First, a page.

Forma ~ Semblance

Peter Burr’s cover is a perfect reflection of the music: man and machine, improvisation and code.  In visual terms, this is a stark departure from the prog look of 2016’s Physicalist, although half of those tracks would feel at home here.  Save for “Rebreather,” the mild sea charmer at the center of the album, Semblance drops the ambient leanings to concentrate on percussion. While the synths still sing in the background, the other six tracks throb with percussive energy.  The tempos vary while the vibrations form connections between tracks, allowing the album to unfold like a 40-minute mix.

The band’s stated ambition is to “broaden the idea of what an electronic music ensemble can sound like.”  This may not work on our regular readers, due to their sonic immersion; but it may resonate with the larger populace, who are less accustomed to hearing electronic sets constructed with the delicacy of modern composition.  How then to break through?  Perhaps with a jazzy track such as “Cut-Up,” whose female narrator refers to algorithms and consciousness, referencing The Orb.  Or perhaps an edit of lead single “Three-Two,” which at eight minutes will be excluded from popular playlists.  This leads us to a larger question: is compromise essential when one’s ambitions are so high?  The sad answer is yes, unless artists choose to expand perceptions within the industry rather than across the industry.  The ocean breakdown at the center of “Three-Two” provides the set with its spotlight moment, but unless the edges are snipped, few people will encounter it.  Then again, minimalist Jon Gibson (cited as an influence) is not exactly a household name.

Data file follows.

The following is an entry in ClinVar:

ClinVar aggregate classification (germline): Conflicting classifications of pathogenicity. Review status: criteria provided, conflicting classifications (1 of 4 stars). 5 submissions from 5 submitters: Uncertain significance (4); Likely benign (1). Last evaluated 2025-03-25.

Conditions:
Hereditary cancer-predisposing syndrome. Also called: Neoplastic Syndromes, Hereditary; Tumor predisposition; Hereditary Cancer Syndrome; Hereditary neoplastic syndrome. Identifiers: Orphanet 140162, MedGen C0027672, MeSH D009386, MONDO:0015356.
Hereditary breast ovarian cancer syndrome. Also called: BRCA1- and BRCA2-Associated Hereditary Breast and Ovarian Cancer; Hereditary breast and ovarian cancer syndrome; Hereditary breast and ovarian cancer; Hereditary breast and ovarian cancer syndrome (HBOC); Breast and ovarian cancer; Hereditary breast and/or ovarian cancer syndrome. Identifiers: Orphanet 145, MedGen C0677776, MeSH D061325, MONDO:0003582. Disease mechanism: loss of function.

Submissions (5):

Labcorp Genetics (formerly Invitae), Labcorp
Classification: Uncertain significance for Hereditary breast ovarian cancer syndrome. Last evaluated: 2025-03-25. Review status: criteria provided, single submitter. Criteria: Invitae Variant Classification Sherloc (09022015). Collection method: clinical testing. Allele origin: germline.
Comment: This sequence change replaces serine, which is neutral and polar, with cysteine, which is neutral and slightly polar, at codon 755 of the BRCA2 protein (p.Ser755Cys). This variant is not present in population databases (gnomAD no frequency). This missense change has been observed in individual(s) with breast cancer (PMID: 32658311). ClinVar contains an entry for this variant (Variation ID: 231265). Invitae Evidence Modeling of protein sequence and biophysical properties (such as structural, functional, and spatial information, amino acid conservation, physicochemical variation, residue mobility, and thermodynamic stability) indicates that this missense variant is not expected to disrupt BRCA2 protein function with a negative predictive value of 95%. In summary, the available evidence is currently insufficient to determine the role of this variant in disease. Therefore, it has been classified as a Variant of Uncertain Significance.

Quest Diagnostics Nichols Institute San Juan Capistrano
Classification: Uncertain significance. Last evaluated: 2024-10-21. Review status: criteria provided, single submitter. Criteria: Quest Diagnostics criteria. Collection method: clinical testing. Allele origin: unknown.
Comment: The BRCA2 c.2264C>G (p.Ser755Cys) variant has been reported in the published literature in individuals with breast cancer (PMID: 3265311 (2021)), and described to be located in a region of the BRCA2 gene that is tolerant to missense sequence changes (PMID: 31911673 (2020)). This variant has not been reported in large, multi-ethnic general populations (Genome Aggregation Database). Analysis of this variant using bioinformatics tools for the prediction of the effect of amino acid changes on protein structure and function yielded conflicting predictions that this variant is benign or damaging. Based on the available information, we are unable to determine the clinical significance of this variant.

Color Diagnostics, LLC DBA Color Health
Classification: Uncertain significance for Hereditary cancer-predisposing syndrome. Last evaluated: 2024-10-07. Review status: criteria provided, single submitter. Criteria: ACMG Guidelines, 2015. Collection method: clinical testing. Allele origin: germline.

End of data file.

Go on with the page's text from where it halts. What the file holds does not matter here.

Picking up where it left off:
The finest track, “New City,” combines multiple influences.  The percussion is present, but so is the piano.  Multiple synth lines crash and converge.  The tone is hopeful, as implied by the title.  The ten-minute length allows the track to breathe and expand, especially in its extended prelude and postlude, the latter like a window to the stars.  And therein lies the trio’s blessing and challenge: if shortened, the track would lose its cumulative power; yet at its current length, it will reach only the initiated.  So how will the trio achieve its goal?  Perhaps only slowly, by percolation.  In the meantime, it’s okay to just make engaging music.  The underground will still be listening.  (Richard Allen)

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